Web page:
Joseph Schumpeter, 20th-century Austrian economist and progenitor of the notion of “creative destruction”, noted in a 1942 paper that “the function of entrepreneurs is to reform or revolutionize the pattern of production.” Schumpeter proposed they do this by disregarding existing bureaucratic systems and, in short, just go for it. The kinds of bureaucratic structures he was talking about were the plodding, labyrinthine corporate and government organizations cropping up everywhere in the first bits of the 20th century.
Now, I understand that I’ve emphasized time and again why it is difficult for students in college to start companies. I’ve established that students are faced with a compound problem: lack of credentials and time constraints. I’ve also noted that there is a disconnect in many universities’ rhetoric around entrepreneurship and the extent to which they support it. These comprise a whole herd of dead horses which I’ve gleefully beaten for a while now. But the point is this: the numerous failings of higher education are a result of structural constraints, not students or faculties’ desire for change.
Well, it seems as though I’ve got another sacred cow to kill. Universities, over the past thirty or so years, have made an effort to support a vibrant campus community, with varsity sports and extracurricular activities at its center. Any recent college graduates, students, or parents of college-aged children will remember the process of touring campuses, and will recall that tour guides and admissions staff spent only a tiny fraction of their time talking about the school’s academic merits. No, almost every college focuses on Student Life. But, reader, rest assured, I’m not here to critique all student clubs. It doesn’t really matter if, for example, the Harvard Tiddlywinks Club (I kid you not) is run as efficiently as possible.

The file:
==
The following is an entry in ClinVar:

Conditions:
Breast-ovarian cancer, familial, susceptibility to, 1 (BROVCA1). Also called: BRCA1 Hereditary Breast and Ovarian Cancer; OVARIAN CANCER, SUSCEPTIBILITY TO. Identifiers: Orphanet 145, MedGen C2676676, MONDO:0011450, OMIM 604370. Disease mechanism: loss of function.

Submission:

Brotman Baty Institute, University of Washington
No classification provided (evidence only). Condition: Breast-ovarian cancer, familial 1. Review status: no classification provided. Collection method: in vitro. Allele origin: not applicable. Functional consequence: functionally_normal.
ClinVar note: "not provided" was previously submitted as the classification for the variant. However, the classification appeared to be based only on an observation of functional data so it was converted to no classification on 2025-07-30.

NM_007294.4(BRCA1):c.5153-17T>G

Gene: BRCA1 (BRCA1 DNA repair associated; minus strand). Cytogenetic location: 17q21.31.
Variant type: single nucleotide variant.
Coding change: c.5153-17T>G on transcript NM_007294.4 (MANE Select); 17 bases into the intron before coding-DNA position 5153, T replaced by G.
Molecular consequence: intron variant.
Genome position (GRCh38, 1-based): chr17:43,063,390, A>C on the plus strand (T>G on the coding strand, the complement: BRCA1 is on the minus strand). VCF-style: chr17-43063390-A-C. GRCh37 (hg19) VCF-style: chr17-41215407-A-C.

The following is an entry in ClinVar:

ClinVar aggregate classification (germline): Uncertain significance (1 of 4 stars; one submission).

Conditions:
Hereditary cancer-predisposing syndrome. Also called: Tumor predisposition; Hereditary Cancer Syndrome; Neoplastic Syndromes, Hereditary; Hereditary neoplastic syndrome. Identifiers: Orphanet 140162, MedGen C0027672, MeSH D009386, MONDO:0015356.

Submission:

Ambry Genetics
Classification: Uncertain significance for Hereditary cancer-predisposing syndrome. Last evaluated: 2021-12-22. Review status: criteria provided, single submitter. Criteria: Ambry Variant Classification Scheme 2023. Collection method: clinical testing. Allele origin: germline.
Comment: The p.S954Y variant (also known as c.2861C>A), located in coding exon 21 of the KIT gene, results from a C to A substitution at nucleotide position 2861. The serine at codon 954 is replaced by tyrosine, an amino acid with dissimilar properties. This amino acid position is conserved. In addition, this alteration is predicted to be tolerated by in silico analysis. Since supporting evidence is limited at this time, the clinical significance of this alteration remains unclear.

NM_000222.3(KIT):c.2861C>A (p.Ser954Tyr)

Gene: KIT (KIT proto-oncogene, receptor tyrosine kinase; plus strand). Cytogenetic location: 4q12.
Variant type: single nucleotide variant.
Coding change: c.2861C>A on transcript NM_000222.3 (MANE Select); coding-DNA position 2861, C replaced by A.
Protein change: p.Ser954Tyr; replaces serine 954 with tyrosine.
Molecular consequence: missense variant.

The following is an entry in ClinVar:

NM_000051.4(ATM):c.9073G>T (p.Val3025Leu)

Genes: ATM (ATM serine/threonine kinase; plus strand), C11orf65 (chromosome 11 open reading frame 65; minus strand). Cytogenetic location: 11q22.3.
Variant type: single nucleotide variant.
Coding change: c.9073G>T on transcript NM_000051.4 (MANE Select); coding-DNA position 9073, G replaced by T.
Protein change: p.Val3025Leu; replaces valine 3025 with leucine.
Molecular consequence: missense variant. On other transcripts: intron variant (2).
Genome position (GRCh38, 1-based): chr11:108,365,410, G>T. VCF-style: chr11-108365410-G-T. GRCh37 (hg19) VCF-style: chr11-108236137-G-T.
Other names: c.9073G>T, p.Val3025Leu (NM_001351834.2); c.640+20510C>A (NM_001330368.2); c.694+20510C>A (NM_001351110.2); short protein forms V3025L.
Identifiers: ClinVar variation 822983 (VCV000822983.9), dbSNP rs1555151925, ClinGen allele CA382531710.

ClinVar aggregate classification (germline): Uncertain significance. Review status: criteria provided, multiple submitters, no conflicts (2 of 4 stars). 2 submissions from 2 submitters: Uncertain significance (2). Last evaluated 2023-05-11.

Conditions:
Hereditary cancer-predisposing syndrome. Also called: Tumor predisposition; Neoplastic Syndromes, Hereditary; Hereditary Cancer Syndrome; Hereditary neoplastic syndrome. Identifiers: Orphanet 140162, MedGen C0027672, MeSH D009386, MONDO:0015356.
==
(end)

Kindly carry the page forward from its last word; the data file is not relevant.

No, I’ve got bigger fish to fry, and, with luck, some hypocrisy to call out. What I’m concerned with here aren’t the Tiddlywinks clubs or Quidditch teams (again, I kid you not) of the world, but the student organizations whose main objective is fostering leadership, a spirit of entrepreneurial bonhomie, or in some way seek to “change the world”. I say this as a student leader within a couple of organizations, one of which, The Kairos Society, is a formidable player in the student entrepreneurship scene, especially after receiving funds from the US Chamber of Commerce. Kairos and others, fledgling or failing, prestigious or not, all share one thing in common: most would leave Joseph Schumpeter turning in his grave. They putatively promote entrepreneurship, leadership, and “disruptive changemaking” (!!!) all while using the lumbering, top-heavy bureaucratic structures Professor Schumpeter said entrepreneurs, young or old, should flout. In the coming weeks, I’ll profile student organizations, and hope to gain some insights into what it means to be an entrepreneurial group, what it takes to run such groups, and along the way give recommendations on structure, leadership, etc. which extends far beyond the ivy-covered walls. To quote Carl Schmitt: “Politics is destiny.” We shall see.